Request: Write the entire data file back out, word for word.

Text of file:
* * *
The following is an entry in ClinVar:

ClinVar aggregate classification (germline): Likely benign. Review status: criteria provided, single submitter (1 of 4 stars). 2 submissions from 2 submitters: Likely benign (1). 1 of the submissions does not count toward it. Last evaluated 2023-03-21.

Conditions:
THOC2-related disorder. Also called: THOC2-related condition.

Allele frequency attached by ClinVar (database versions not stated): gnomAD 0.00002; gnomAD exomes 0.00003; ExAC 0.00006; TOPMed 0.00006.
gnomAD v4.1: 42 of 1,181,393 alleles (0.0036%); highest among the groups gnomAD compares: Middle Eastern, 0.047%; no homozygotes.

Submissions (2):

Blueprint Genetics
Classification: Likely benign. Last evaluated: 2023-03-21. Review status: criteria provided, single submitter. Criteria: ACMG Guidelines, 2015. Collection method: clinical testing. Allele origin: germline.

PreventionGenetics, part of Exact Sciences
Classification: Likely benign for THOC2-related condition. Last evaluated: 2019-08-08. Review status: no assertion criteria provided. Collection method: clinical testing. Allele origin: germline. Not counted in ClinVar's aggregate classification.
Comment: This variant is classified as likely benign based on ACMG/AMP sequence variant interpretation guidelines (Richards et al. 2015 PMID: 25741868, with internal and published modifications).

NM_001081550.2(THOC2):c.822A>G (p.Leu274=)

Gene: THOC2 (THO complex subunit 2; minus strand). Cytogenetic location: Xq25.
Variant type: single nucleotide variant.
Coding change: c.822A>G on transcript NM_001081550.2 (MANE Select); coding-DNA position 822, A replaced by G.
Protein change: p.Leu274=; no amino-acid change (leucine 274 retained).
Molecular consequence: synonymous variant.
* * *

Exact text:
The following is an entry in ClinVar:

ClinVar aggregate classification (germline): Likely benign. Review status: criteria provided, single submitter (1 of 4 stars). 2 submissions from 2 submitters: Likely benign (1). 1 of the submissions does not count toward it. Last evaluated 2023-03-21.

Conditions:
THOC2-related disorder. Also called: THOC2-related condition.

Allele frequency attached by ClinVar (database versions not stated): gnomAD 0.00002; gnomAD exomes 0.00003; ExAC 0.00006; TOPMed 0.00006.
gnomAD v4.1: 42 of 1,181,393 alleles (0.0036%); highest among the groups gnomAD compares: Middle Eastern, 0.047%; no homozygotes.

Submissions (2):

Blueprint Genetics
Classification: Likely benign. Last evaluated: 2023-03-21. Review status: criteria provided, single submitter. Criteria: ACMG Guidelines, 2015. Collection method: clinical testing. Allele origin: germline.

PreventionGenetics, part of Exact Sciences
Classification: Likely benign for THOC2-related condition. Last evaluated: 2019-08-08. Review status: no assertion criteria provided. Collection method: clinical testing. Allele origin: germline. Not counted in ClinVar's aggregate classification.
Comment: This variant is classified as likely benign based on ACMG/AMP sequence variant interpretation guidelines (Richards et al. 2015 PMID: 25741868, with internal and published modifications).

NM_001081550.2(THOC2):c.822A>G (p.Leu274=)

Gene: THOC2 (THO complex subunit 2; minus strand). Cytogenetic location: Xq25.
Variant type: single nucleotide variant.
Coding change: c.822A>G on transcript NM_001081550.2 (MANE Select); coding-DNA position 822, A replaced by G.
Protein change: p.Leu274=; no amino-acid change (leucine 274 retained).
Molecular consequence: synonymous variant.